The Position in the United States
This Chapter addresses the uncertainty and the still unclear judicial standards for assessing contributory trademark infringement in the United States. The Chapter proceeds as follows. Part II outlines the developments of the doctrine of contributory trademark infringement, first in the brick-and-mortar world and subsequently in the online context. Based upon this analysis, Part III criticizes the uncertainty that surrounds the application of the judicial standards to determine contributory infringement, particularly in the online market place. Part III also attempts to provide some explanations for the current judicial decisions and highlights that courts seem to apply a “we know it when we see it” standard to identify contributory trademark infringers. Notably, Part III states that courts seem to distinguish between intermediaries who acted in “good faith” and who are generally not held liable for contributory infringement, and intermediaries who acted in “bad faith” and profited from the infringement, and who are held liable for contributory infringement. Part III concludes that although this judicial line of reasoning may prevent broader liability for “good” intermediaries, all intermediaries and legal operators would benefit from a clearer interpretation of the current standards in this important area of trademark law.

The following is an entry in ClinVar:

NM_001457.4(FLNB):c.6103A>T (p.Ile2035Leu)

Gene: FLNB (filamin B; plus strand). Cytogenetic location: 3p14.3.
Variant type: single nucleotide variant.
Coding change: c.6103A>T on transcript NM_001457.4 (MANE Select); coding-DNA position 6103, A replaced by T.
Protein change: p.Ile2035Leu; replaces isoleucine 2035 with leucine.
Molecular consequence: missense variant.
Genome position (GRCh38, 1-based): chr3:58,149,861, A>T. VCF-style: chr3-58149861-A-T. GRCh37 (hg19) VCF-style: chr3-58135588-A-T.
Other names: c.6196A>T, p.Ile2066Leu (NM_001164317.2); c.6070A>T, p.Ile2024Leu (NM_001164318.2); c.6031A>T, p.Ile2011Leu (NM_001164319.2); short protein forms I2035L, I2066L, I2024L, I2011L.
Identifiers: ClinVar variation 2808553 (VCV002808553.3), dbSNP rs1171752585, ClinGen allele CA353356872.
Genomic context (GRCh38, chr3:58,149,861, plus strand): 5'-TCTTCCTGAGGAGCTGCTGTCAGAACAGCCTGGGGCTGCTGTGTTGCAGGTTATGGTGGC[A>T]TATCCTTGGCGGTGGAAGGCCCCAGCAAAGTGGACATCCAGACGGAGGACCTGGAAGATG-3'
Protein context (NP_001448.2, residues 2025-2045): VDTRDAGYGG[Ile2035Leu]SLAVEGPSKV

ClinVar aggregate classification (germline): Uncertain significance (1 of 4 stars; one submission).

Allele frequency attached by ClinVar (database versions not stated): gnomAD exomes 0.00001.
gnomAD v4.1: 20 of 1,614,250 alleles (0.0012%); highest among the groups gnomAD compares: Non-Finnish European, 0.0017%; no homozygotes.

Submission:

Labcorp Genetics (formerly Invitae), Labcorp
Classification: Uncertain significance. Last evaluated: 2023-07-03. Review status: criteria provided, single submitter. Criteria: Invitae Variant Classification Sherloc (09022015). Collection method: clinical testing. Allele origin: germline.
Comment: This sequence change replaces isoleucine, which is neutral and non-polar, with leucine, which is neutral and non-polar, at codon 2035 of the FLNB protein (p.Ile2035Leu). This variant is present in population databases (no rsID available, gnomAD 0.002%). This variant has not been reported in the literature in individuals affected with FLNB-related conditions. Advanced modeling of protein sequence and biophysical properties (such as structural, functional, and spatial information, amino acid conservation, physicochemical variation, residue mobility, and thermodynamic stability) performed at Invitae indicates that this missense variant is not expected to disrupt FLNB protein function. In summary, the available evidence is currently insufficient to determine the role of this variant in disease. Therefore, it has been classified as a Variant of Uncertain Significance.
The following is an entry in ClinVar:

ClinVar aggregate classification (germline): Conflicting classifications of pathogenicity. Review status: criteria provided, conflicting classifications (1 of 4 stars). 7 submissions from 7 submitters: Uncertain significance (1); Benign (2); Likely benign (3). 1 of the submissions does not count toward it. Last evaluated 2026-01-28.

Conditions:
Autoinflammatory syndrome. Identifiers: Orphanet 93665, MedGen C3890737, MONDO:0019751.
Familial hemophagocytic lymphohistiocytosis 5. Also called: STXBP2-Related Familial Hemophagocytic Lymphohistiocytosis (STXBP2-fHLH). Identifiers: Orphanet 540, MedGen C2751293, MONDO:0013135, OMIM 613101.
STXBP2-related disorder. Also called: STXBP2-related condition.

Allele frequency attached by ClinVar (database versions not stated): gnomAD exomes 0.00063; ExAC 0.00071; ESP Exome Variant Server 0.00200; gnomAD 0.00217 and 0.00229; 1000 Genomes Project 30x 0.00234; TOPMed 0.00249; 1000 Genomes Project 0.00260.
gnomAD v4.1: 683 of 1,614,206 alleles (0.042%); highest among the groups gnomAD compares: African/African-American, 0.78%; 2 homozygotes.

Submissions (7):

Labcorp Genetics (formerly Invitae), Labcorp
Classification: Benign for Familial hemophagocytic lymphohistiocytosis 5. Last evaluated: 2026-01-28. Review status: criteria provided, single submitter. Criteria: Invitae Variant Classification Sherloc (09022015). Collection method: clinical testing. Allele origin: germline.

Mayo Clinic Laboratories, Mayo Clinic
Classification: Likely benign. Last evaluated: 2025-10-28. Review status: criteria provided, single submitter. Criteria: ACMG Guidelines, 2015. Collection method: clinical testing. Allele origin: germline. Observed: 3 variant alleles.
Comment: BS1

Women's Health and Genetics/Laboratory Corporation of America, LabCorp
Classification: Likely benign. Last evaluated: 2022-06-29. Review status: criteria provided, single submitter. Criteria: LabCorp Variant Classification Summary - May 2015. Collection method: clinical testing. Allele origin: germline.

Christopher Heath & Anselm Kamperman Sanders
Intellectual Property Liability of Consumers, Facilitators, and Intermediaries
The Position in the United States,
Available at: https://scholarship.law.tamu.edu/facscholar/703